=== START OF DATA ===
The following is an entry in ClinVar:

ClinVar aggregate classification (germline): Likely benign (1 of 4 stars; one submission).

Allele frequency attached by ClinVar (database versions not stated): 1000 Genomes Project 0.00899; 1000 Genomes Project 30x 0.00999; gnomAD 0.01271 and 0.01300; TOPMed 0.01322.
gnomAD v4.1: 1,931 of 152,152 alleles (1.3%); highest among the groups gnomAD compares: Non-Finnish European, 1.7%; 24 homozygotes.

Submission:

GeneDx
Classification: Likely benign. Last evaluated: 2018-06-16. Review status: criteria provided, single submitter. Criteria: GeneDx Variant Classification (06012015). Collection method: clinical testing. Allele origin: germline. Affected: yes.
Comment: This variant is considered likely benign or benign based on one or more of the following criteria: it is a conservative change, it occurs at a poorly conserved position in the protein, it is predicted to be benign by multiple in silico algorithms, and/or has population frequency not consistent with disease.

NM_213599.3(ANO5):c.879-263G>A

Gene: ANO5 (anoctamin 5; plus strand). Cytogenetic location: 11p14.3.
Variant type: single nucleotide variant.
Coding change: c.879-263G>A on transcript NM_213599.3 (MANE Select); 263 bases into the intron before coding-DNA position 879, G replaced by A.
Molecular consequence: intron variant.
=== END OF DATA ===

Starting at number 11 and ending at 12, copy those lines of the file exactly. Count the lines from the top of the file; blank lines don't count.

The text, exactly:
Variant type: single nucleotide variant.
Coding change: c.879-263G>A on transcript NM_213599.3 (MANE Select); 263 bases into the intron before coding-DNA position 879, G replaced by A.